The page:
Break Out of Your (Brand) Silos
What happens when a company has several different products, services, brands and departments, but needs to maintain the integrity of the brand companywide? It’s a common problem: marketing tries to be the glue that holds the brand together, but without organizational support, that glue ends up being more like a Band-Aid® that will eventually fall off to reveal the deep-seated scar in strategy.
David Aaker, one of my favorite authorities on branding strategy, is a well-known author and professor emeritus at the University of California, Berkeley. I ran across a video lecture of his about spanning silos. Silos, in this case, isn’t referring to the Bruce Clay methodology of grouping content on your website, it’s about the different components within a business and how they can make or break a brand.
And because I find his insight extremely relevant to any business, I’d thought I’d sum up some of the key points of the following video lecture, below.
First, Aaker defines silos. He gives a general outline of what a silo could be within a business:
- Product silos
- Regional silos
- Business silos (departments)
The question is: How do you ensure your brand is upheld across silos? Aaker talks about the history of decentralizing the brand from one giant brand to compartmentalized brands working under a parent brand. Aaker says this decentralization began nearly 100 years ago when companies began realizing the effectiveness of marketing products differently, thus giving birth to different brands. But, Aaker argues that autonomous silos are no longer viable in today’s age.
He references Sony as being extremely innovative in the 80s, but in the past 20 years, has missed out on many opportunities to be first in technological advances. Aaker talks about a speaking engagement he held one summer where a Sony executive was in the audience. That executive said the reason the brand missed out was due to a lack of cooperation within the silos of Sony’s business. Point: having disjointed silos can affect your brand in big ways – even at the innovation level.
So, What’s a Brand to Do?
Oftentimes, silos within businesses simply are not motivated enough to look at the big picture; rather, silos are driven solely by their own individual success because that’s what they are paid to do, says Aaker. So, how do you get everyone on board?
Many companies might look to the chief marketing officer (CMO) to fix the mess of the decentralized brand, but Aaker argues that CMOs aren’t solely the answer. He cites an average CMO role lasts 23 months, and suggests this is due to the resistance by all the silos for a synergy of the brand. Along with an inadequate authority and budget, CMOs sometimes have their hands very full when trying to uphold a brand across silos.
Aaker says an aggressive CMO role consists of four things: CEO commitment, clear business vision, a crisis and a CMO change agent. He infers that the financial crisis the country is experiencing might be a motivation for change with they way companies are handling their brand.
But it’s not something that has to be accomplished overnight, he affirms. A brief overview of how Procter & Gamble continued to develop and change the way it approached branding as the company grew and developed. Aaker gives a quick case study to show how P&G continued to adapt. First in the 80s, the company went from brand management of individual products to category management – a silo dedicated solely to all hair care products, for example.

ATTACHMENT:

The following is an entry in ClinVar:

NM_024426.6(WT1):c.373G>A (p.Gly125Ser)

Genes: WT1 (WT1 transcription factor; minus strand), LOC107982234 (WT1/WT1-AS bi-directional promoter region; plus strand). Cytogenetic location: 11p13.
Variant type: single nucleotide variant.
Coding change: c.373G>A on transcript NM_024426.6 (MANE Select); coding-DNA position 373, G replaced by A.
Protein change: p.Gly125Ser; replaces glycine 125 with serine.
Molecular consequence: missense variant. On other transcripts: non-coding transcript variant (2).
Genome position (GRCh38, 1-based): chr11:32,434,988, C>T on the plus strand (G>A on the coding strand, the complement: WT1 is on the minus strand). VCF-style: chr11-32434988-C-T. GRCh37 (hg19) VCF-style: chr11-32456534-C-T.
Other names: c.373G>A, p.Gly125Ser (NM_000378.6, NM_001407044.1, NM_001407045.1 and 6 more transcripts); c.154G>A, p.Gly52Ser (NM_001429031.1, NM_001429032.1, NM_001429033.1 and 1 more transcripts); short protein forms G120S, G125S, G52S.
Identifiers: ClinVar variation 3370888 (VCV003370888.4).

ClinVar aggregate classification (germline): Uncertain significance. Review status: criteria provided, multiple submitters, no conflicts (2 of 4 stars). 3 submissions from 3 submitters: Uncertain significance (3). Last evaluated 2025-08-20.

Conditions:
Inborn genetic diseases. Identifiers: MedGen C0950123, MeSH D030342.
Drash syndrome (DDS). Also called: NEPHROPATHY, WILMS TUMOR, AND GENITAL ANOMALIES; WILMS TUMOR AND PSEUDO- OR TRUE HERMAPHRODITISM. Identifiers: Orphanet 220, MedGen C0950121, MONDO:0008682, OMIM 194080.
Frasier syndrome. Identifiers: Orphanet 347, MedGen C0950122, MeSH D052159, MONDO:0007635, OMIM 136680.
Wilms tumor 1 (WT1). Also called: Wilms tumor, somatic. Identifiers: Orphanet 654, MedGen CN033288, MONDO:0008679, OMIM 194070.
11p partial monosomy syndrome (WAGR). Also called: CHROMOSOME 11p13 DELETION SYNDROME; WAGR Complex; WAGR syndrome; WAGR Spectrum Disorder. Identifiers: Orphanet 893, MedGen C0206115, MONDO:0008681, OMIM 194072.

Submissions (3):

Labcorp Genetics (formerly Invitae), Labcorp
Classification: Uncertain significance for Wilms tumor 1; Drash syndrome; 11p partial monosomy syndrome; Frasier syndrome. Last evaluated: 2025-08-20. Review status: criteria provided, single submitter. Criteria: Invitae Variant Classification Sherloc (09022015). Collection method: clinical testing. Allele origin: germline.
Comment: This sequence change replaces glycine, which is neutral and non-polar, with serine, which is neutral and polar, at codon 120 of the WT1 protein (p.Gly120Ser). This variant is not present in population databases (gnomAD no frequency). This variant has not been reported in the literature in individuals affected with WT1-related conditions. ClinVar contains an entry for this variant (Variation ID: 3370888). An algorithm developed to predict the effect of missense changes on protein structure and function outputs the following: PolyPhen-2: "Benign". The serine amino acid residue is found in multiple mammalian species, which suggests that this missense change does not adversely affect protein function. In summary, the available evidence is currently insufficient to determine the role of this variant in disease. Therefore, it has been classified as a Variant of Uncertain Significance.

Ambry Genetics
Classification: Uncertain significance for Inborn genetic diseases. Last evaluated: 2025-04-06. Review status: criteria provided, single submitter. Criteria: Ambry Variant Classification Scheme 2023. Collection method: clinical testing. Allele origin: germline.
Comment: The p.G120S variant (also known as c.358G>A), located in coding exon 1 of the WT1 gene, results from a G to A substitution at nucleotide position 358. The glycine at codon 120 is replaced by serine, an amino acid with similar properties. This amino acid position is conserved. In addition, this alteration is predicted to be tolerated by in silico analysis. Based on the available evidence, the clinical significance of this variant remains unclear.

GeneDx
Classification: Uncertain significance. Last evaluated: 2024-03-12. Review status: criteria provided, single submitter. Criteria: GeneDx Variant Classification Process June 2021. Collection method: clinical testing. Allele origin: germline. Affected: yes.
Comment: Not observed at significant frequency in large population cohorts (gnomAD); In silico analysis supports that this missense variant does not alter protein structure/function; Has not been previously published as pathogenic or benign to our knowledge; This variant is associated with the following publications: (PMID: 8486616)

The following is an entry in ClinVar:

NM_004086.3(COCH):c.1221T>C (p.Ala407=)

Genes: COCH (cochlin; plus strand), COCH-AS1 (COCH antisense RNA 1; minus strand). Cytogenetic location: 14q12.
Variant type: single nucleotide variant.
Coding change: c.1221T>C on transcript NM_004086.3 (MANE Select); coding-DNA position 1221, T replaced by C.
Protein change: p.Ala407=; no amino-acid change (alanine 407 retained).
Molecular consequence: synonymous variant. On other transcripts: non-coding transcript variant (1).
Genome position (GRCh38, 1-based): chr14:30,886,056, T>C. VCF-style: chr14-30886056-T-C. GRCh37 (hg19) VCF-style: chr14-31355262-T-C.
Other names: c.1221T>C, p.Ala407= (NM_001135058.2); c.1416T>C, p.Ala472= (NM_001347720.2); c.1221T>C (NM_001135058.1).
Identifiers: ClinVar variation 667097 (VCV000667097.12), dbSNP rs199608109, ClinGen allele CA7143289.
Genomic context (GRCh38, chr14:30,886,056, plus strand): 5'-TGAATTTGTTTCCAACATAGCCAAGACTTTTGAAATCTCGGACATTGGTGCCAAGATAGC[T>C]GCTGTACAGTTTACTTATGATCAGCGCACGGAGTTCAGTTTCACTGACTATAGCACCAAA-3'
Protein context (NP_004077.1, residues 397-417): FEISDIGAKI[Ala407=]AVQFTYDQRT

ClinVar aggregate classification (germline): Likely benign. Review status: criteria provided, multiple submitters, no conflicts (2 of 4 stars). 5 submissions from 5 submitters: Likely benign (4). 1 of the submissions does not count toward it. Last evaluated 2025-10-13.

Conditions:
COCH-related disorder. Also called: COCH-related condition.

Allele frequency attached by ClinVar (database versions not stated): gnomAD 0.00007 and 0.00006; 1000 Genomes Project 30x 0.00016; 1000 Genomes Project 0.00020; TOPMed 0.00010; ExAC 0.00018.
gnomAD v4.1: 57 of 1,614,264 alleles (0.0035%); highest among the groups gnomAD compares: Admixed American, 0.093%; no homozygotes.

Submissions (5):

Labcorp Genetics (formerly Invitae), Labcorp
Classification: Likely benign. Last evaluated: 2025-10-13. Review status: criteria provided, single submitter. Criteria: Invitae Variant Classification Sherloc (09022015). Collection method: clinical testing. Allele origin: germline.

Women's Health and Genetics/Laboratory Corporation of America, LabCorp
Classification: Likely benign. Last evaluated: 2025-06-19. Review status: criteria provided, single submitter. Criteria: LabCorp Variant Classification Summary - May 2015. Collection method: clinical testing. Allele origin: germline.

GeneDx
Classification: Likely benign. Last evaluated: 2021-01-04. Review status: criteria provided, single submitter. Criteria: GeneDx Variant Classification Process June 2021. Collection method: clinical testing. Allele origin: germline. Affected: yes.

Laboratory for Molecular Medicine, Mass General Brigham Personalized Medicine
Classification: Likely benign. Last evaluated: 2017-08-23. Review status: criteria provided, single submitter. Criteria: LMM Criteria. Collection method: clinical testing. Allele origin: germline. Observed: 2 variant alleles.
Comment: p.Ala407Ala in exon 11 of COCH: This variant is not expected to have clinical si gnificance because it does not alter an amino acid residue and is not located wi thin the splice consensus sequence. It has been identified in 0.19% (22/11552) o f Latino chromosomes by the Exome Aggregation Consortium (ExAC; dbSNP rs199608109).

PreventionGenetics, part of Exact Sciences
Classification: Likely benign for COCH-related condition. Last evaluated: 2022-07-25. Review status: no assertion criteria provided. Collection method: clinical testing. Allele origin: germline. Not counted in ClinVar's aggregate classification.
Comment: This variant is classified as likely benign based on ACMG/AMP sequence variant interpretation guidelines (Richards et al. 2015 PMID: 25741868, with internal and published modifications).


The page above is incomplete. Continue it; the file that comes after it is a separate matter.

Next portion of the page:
Then in the 90s, P&G created global category teams to reduce the disjointedness between silos across geographic locations. Then in the 2000s, the company appointed global category managers, putting few people in charge of managing the category brands/silos across the globe.
Brand Management across Silos: The Objective
Centralization and standardization of a company’s brand are the wrong goals, warns Aaker. If reducing the number of divisions is the only goal, it’s the wrong one (he does say that reducing silos could potentially be part of the solution, but it shouldn’t be the goal). The goal, Aaker says, should be to address the silo-driven problems that are holding back the development of the brand as a whole.
Appropriate objectives are to uphold brand consistency, allocate resources properly, increase communication and so on. Some of the action items he suggests to accomplish this are:
- Build CEO and organizational support for the concept of having silos work together. You want to be an active part of the brand strategy by tapping into what the CEO deems worthy. Also show ROI – this always wins.
- Use teams. Decide how many teams and how to make them effective. Some of the qualities of a good team are good leaders, smart members and a good objective. He references P&G again and its success with teams. P&G teams continue to refine the mission as the project moves forward, to ensure everyone is on board and thinks its worthwhile.
- Make the silos work for you. Instead of barriers, silos should become assets. You can use ideas from individual silos, and then apply only the smartest ideas to the overall brand.
Aaker’s final thoughts: the CMO can’t do it alone; it takes an entire organization. Silos need to reach out to other silos, there needs to be a culture of communication and silos need to support the programs set forth by the CMO team.